Alaskan Cabin Comforts
Among Alaska's most popular wildlands, 580,000-acre Kenai Fjords National Park is known for its abundant marine wildlife, tidewater glaciers and, of course, the coastal fjords: long and steep-sided glacially carved valleys now filled with seawater. Those attractions, combined with a bounty of remote and seldom-visited wilderness coastline, have made Kenai Fjords one of the state's premier sea kayaking destinations. In all but the most accessible fjords, ocean paddlers can go days or perhaps even weeks without meeting another person.
Kenai Fjords' most heavily used coastal area, by far, is Aialik Bay. Mostly this is because of access: Aialik is the nearest fjord to Seward, a coastal town 120 highway miles south of Anchorage and the park's primary gateway. Only 20 air miles from Seward, Aialik Bay is 50 miles distant by water, across often rough seas; thus many kayakers travel here on charters or the tour boats that visit regularly in summer.
Besides easy access, the bay's chief attraction is Aialik Glacier, whose tidewater face calves immense blocks of pale blue ice into the ocean, accompanied by thundering booms. There's also the ruggedly beautiful landscape and plentiful wildlife: bald eagles, ravens, several species of shorebirds and seabirds, sea otters, seals, porpoises, and occasionally whales, black bears, or mountain goats. One final appeal: For those who want dependable shelter from the often wet, cool and windy weather, Aialik has one of the park's three coastal cabins (available only from late May through late September). Like the others, Aialik's is a spacious 16-by-24-foot cedar-sided cabin with front porch, dining table and chairs, work counter, oil-fueled stove, and bunkbeds. This one, however, also has a couch and sleeps only four. Unfortunately, it can be reserved for three nights only; that can make your stay a brief one if stormy weather delays your arrival.
Eight paddling miles from the Aialik cabin is one at Holgate Arm, another fjord frequently visited by both tour boats and coastal kayakers. Holgate too has a tidewater glacier. And it's close enough to Seward that coastal tours come here daily. The cabin, with bunks for six, presents a spectacular front-porch view of Holgate Glacier's calving snout; visitors also are likely to see humpback whales. This cabin, like Aialik Bay's has a three-day limit.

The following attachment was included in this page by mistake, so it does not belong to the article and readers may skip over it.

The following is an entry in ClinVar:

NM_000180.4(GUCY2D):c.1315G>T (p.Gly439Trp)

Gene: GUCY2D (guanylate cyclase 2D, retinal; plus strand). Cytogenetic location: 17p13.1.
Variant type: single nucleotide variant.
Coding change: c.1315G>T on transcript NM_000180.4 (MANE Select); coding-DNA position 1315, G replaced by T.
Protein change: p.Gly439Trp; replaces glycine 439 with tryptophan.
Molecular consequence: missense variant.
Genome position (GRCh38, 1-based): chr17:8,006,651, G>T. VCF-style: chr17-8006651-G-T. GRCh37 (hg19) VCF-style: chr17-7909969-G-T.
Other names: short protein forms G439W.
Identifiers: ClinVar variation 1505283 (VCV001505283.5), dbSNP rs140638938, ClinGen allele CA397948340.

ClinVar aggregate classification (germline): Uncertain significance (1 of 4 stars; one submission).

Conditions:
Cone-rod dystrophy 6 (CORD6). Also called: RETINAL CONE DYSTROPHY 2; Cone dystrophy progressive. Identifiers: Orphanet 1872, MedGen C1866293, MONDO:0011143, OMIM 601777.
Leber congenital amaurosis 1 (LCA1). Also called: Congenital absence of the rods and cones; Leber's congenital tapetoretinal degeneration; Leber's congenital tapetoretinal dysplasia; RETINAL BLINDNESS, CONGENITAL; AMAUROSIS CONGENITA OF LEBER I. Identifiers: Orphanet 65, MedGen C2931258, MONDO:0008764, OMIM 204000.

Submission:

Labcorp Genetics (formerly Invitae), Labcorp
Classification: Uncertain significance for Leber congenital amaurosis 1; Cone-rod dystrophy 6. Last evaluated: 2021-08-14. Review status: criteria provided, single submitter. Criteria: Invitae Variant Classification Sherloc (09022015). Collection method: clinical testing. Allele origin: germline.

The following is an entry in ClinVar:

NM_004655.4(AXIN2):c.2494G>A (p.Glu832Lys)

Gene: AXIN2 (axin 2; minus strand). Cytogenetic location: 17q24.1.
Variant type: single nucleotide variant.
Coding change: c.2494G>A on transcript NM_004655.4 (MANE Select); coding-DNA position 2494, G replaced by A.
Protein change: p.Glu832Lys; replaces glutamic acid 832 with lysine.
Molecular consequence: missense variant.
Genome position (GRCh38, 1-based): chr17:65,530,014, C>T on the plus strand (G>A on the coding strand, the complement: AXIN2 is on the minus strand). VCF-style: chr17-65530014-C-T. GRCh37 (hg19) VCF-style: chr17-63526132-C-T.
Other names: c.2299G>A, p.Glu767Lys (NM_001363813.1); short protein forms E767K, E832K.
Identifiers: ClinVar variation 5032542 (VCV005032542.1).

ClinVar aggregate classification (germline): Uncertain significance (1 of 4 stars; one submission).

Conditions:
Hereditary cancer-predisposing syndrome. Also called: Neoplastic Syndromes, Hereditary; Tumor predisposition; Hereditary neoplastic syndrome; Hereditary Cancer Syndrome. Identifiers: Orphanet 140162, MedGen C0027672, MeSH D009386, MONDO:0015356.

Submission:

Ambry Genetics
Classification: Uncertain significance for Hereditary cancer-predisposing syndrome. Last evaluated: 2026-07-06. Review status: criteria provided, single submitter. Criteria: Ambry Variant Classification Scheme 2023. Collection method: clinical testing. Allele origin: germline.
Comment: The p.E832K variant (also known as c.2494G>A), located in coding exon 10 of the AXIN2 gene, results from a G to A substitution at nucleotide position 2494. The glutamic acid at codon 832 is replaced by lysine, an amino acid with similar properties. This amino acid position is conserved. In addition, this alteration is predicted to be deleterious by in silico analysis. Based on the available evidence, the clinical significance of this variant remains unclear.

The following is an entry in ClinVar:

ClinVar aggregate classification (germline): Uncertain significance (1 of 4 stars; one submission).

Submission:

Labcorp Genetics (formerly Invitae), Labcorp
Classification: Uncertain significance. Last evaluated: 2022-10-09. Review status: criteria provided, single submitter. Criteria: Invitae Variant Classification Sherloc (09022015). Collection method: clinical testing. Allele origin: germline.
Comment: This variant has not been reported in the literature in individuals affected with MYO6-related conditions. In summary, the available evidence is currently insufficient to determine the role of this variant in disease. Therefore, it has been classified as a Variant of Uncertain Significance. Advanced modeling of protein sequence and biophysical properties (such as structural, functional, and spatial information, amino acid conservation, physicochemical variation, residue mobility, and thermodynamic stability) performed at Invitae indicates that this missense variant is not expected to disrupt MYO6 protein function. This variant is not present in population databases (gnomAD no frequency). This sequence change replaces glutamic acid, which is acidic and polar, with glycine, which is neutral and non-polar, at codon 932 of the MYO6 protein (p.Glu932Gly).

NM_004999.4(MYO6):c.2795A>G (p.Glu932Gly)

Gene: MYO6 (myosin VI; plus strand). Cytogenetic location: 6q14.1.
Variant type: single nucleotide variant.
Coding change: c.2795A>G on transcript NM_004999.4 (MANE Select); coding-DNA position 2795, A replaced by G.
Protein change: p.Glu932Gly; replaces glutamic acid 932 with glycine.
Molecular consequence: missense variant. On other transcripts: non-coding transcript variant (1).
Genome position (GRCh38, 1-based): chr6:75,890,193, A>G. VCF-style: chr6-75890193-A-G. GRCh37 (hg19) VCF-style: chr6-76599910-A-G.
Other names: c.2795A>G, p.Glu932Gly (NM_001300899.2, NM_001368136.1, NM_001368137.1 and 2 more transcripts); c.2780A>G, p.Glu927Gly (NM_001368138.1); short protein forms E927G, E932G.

The Remote North Arm
The most remote of Kenai Fjords' coastal cabins is one at North Arm, in the park's southwest corner. This cabin sleeps six and is most easily reached by plane, from Homer, 35 miles away by air (and much farther by water). Unlike the other two, North Arm is immersed in wilderness solitude: No tour boats and few other visitors come here. And because demand isn't as high, this cabin can be reserved for up to nine days.
Another alternative, for those exploring the lower Kenai Peninsula, are three state park cabins located along the shores of Resurrection Bay, within seven miles of Seward. Named the Caines Head and Thumb Cove cabins, they each sleep eight people. Though not nearly as remote as Kenai Fjords, Resurrection Bay presents excellent opportunities for coastal exploring and marine wildlife viewing.
Kenai Fjords National Park
Reservations: Can be made the first working day of January
Maximum stay: 3 to 9 nights
For more information: Kenai Fjords National Park, P.O. Box 1727, Seward, AK 99664, 907/224-3175.
Alaska State Parks, Resurrection Bay
Reservations: Up to 6 months in advance
Maximum stay: 7 nights
For more information: Alaska DNR Public Information Center, 550 W. Seventh Ave., Suite 1260, Anchorage 99501, 907/269-8400.
Details mentioned in this article were accurate at the time of publication